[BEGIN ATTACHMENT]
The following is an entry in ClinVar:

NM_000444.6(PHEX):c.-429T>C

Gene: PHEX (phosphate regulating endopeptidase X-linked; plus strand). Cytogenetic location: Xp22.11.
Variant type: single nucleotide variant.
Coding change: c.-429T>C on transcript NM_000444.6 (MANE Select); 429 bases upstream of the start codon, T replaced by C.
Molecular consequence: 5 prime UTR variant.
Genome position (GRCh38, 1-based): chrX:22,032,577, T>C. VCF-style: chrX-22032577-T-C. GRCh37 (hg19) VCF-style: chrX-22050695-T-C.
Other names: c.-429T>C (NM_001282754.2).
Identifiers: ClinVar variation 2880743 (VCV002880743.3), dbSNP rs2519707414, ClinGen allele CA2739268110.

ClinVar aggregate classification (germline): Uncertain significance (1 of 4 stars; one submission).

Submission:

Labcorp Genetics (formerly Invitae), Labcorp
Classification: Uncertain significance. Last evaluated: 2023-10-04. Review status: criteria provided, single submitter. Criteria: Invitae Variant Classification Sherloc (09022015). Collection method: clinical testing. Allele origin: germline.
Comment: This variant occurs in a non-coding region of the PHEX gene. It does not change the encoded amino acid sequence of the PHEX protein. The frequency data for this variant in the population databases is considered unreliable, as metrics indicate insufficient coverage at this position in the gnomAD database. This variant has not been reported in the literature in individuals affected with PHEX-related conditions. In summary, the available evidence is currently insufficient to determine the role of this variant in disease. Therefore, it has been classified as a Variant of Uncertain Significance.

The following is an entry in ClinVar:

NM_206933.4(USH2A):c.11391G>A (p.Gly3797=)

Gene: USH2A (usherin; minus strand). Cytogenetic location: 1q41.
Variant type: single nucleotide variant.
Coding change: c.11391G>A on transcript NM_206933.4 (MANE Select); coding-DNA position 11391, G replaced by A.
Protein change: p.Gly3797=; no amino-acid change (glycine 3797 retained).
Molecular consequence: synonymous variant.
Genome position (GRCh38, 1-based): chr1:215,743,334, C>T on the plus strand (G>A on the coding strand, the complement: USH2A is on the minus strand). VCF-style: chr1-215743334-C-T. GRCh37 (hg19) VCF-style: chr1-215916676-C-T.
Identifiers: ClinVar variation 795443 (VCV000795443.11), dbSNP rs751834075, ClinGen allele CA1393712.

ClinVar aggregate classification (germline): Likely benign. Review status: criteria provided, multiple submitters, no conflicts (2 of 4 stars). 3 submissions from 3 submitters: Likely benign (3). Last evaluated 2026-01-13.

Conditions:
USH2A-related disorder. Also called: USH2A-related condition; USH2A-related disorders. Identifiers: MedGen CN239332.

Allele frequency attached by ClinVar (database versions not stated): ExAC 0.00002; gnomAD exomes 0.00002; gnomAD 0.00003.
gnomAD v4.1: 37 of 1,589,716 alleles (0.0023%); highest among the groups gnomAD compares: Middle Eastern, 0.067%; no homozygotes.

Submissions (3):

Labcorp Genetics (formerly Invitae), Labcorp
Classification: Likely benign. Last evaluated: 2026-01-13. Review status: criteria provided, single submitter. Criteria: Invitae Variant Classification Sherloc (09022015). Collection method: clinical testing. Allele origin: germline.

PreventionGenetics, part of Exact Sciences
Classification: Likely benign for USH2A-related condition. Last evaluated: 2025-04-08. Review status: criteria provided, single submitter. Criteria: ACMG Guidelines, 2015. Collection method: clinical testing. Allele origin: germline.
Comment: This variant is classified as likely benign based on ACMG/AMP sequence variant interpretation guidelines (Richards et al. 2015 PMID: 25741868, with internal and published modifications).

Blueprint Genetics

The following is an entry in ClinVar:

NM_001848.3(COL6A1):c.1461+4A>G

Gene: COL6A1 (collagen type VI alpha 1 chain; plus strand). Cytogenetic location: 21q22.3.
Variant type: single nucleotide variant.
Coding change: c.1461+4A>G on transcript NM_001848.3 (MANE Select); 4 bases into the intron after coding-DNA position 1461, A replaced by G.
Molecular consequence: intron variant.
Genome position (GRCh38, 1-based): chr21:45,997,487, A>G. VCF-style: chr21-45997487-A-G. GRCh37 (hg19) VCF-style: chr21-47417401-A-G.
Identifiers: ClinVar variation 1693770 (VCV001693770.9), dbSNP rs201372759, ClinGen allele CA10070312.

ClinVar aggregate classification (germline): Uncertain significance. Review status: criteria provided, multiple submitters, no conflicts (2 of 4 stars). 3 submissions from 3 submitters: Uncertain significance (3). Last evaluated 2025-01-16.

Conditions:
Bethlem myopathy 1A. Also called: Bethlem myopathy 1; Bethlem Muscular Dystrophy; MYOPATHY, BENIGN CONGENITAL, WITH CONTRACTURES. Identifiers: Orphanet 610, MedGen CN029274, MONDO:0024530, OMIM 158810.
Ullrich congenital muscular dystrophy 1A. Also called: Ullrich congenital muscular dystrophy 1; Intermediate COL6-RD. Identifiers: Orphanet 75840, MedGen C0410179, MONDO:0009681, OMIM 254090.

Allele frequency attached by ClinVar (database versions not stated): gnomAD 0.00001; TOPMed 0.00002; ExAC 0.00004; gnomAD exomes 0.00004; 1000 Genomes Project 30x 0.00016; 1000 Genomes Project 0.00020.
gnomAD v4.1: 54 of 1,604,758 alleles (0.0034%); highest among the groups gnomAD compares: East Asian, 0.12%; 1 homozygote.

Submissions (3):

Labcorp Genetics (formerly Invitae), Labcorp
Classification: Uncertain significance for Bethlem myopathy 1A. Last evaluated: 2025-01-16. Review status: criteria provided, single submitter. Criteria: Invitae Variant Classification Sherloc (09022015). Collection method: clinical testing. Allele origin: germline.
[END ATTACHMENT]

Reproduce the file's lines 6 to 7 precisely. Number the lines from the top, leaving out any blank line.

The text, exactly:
Molecular consequence: 5 prime UTR variant.
Genome position (GRCh38, 1-based): chrX:22,032,577, T>C. VCF-style: chrX-22032577-T-C. GRCh37 (hg19) VCF-style: chrX-22050695-T-C.